And then came the 1980s. O’Connell is in the middle with sports director Van “Mount Horeb toppled Verona” Stoutt on the left and, I believe, meteorologist Dana Tyler, now at WFRV-TV in Green Bay, on the right.
They also did their news (or at least news updates) from the newsroom for a while; this is O’Connell’s report of the shooting at the City–County Building in which Dane County Coroner Clyde “Bud” Chamberlain was killed.
You may have concluded from reading this blog and its predecessor that I have a love–hate relationship with my hometown. That’s actually not accurate — you can love neither things nor places, since neither is capable of loving you back. (That includes jobs, by the way.) I think I had a very nice, mostly uneventful childhood in a place that really doesn’t exist anymore, or at least exist in the way I remember it.
And all I needed for evidence was a drive through my old neighborhoods on Saturday — the first house I remember, the house we built, and my old grade school and high school. Both the houses were originally green; they are now gray. (My parents ruined the house I grew up in by changing its paint from green with yellow trim to gray with red trim. Something about resale value, I think.) I had a really difficult time recognizing the older house; the present owner of the one-story one-car-garage house somehow added two more garage spaces. (Which, my wife points out, makes the house look like more garage than house.) The trees are much bigger than I remember them, because, of course, they’ve grown in the 40 years since they were planted. (So have I, of course, both vertically and horizontally.)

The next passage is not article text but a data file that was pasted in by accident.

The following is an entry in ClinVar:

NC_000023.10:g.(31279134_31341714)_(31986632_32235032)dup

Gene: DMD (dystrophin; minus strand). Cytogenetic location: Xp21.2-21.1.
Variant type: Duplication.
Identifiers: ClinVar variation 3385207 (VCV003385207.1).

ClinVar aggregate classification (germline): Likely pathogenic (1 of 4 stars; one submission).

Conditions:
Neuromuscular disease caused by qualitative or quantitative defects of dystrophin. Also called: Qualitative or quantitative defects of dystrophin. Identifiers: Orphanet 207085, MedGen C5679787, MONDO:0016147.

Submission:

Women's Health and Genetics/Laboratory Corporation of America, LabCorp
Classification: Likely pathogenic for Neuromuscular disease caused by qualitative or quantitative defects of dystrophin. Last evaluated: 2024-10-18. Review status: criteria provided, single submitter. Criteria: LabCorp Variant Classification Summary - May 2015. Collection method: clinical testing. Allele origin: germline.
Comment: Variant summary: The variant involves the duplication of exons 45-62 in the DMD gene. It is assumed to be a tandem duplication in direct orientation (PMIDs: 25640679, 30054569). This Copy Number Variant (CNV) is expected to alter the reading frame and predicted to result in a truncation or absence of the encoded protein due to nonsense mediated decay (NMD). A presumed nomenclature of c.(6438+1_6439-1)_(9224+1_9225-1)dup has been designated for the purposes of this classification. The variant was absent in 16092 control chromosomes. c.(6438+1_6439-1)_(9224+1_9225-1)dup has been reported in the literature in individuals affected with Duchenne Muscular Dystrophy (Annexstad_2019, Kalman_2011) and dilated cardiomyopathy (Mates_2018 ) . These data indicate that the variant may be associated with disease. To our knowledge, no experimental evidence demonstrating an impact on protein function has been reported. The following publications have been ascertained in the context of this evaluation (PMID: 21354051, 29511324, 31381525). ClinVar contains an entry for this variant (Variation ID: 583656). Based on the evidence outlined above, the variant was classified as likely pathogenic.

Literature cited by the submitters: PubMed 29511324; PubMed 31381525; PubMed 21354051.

This is how a young mind works: There was a Meadowlark Drive south of Cottage Grove Road and a Meadowlark Drive north of Cottage Grove Road, but they didn’t connect to each other. And I always wondered why that was. (A cul de sac road ended any chance of their linking.) The Heritage Heights neighborhood apparently was developed by an Anglophile, given that the road names included Kingsbridge, Queensbridge, Knightsbridge roads and Greensbriar and Vicar lanes. (Plus Inwood Way and Open Wood Way; the mnemonic device would require you go into Inwood Way to get to Open Wood Way.)
I don’t know if those who had positive childhoods remember their hometowns in such detail (even if occasionally inaccurate) as how the “If you grew up in Madison you remember” group does. (The contrast is that my parents grew up in small Southwest Wisconsin towns and left at the first opportunity, never to return except to visit their parents. Everyone votes with their feet.) I said last week that gauzy memories suggest either we remember things as being better than they were, or things were better then than we thought they were at the time. That makes me wonder how our three children will remember their childhoods where their parents chose to raise them.